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processed meats

'Remember a few years ago we were told butter was bad for you?'

New guidelines could be issued for red meat consumption.

Updated at 9.18pm

THERE HAVE BEEN warnings to take new research on a link between processed red meat and cancer with a pinch of salt.

The new findings from the World Health Organisation show that 50g of meat a day – which is around two slices of ham – could increase a person’s chances of colorectal cancer by 18%.

However, this is relative to the overall slice of the population that suffer from the condition.

Speaking on the Today with Sean O’Rourke programme, Professor Hugh Mulcahy, consultant gastroenterologist at St Vincent’s Hospital, said:

“You’ve got to start off with the fact that about 5 out of 100 Irish people will get colorectal cancer at some stage in their life. So the risk of getting colorectal cancer is about 5%. This increases the risk by 18%, but it is a risk of the 5% that it is increased by.

So it has increased from around 5% to just under 6%.

Warning 

This follows Irish farmers issuing a warning against a knee-jerk response to yesterday’s World Health Organisation report linking processed red meat to cancer.

The research found the risk of colorectal cancer was higher in people who consume large amounts of these meats. Irish Farmers Association president Eddie Downey said similar reports have ‘come and gone’ before in the past.

“Quite simply, everything is bad for you at this stage,” he told Newstalk Breakfast.

Remember butter, a few years ago, we were told it was bad for you, and butter sales collapsed, milk prices collapsed. Now they tell us that butter is good for us. That’s the same people making the same statements.

Downey believes a controlled response is needed to limit damage to the Irish beef industry “if we manage it right, don’t have an over-reaction to it and let’s see how it runs out”.

If we take a balanced view on these things, have a balanced diet, everything in moderation, I don’t think there’s any difficulty in this.

Changing guidelines 

Speaking on RTÉ’s Morning Ireland, chief specialist in public health nutrition with the Food Safety Authority Dr Mary Flynn said the agency will issue revisions to its current guidelines if necessary following a review of the data.

Flynn noted that the current guidelines recommend that the public vary sources of protein in their diet, and that red meat shouldn’t be consumed more than three times a week.

She added that it would be misleading to say that the study means the risk of cancer from processed meats is the same as that from asbestos or smoking, but rather the amount.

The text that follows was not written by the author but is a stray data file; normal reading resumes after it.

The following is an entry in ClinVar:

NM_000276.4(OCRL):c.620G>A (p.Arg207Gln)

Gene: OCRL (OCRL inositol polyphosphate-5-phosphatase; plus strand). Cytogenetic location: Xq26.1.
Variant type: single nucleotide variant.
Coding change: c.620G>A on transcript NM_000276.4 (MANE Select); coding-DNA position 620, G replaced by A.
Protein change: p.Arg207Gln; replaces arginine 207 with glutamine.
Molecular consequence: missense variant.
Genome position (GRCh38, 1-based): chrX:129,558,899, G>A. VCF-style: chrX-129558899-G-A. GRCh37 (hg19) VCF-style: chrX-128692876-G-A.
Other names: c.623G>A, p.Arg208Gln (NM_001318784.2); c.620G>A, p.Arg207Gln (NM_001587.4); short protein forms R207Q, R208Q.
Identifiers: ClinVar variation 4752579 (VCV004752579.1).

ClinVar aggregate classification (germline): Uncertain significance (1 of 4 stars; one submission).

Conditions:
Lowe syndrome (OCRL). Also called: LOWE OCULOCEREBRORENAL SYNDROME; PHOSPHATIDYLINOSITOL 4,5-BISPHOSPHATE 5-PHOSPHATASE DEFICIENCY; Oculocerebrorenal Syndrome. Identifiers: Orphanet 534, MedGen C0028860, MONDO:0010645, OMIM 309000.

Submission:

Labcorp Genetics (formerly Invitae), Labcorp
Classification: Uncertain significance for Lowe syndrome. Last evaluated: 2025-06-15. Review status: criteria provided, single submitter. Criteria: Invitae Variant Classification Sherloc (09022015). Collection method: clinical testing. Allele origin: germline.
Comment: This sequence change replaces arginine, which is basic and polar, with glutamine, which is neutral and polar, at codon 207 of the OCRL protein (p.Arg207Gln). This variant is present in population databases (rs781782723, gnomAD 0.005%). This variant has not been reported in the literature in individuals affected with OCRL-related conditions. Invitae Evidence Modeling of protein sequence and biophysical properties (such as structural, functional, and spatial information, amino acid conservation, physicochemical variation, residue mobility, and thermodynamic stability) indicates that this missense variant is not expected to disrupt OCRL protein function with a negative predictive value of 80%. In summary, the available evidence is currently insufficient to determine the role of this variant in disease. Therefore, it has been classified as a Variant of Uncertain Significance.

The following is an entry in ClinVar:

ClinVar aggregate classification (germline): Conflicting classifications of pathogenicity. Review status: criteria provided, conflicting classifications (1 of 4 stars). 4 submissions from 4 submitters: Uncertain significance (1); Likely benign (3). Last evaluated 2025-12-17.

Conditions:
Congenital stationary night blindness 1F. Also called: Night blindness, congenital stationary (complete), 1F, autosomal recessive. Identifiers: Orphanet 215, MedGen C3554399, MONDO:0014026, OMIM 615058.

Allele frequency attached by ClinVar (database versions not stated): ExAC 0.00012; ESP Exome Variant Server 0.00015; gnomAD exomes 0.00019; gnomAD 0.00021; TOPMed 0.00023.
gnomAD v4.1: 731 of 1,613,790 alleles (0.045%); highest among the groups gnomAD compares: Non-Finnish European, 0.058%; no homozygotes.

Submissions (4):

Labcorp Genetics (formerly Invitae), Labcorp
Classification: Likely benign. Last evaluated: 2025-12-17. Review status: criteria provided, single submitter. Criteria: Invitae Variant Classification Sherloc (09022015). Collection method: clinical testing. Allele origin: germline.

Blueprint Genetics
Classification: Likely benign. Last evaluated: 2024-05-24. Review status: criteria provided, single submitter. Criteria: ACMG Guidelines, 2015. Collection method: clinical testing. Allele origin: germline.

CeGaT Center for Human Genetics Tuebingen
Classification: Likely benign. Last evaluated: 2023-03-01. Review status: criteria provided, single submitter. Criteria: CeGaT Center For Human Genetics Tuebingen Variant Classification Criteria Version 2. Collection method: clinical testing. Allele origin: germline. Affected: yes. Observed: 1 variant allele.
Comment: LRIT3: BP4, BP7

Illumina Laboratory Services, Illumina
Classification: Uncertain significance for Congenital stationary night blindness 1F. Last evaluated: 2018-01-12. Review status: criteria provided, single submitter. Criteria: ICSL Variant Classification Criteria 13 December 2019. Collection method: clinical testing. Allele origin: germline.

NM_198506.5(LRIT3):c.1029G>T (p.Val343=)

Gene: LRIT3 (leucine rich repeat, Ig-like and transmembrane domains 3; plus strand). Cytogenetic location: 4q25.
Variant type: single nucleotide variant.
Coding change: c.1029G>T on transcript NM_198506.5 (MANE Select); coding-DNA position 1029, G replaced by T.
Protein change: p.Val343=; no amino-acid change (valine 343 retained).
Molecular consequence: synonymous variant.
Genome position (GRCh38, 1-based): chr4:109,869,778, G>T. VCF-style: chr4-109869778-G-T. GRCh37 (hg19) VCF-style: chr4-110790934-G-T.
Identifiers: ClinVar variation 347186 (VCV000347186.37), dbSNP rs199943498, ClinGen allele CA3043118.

A statement from the HSE read:

As this report is quite detailed and complex, it will require careful consideration by the HSE to determine what action, if any, is needed regarding changes to nutritional plans for public health services.

The Department of Health has also issued advice on eating meat. It said the WHO findings have been sent to an expert group for their consideration.

It said new revised Healthy Eating Guidelines will be issued by the end of 2015.

In the meantime, it said consumers should consult the Food Safety Authority of Ireland which has published guidance following the WHO report. Their guidelines are available here.

The department added:

Meat is an important source of protein, iron and vitamins. Eating healthy food and being physically active will help to improve health. The most important goal is to try to eat a balanced diet.

The World Health Organisation’s International Agency for Research on Cancer (IARC) analysed 800 studies from around the world and found that processed meats such as sausages, ham, and hot dogs cause bowel cancer, and red meat “probably” does too.

It placed processed meat into its Group 1 category of carcinogens. Other substances in the group include alcohol, asbestos and tobacco.

Australia’s agriculture minister ridiculed the landmark report, saying it was “a farce” to suggest they could be as lethal as cigarettes.

“I don’t think that we should get too excited that if you have a sausage you’re going to die of bowel cancer because you’re not,” Barnaby Joyce said. “You just don’t want to live on sausages.”

- First published 10am 

Additional reporting by Christina Finn, Michael Sheils Mcnamee and AFP.

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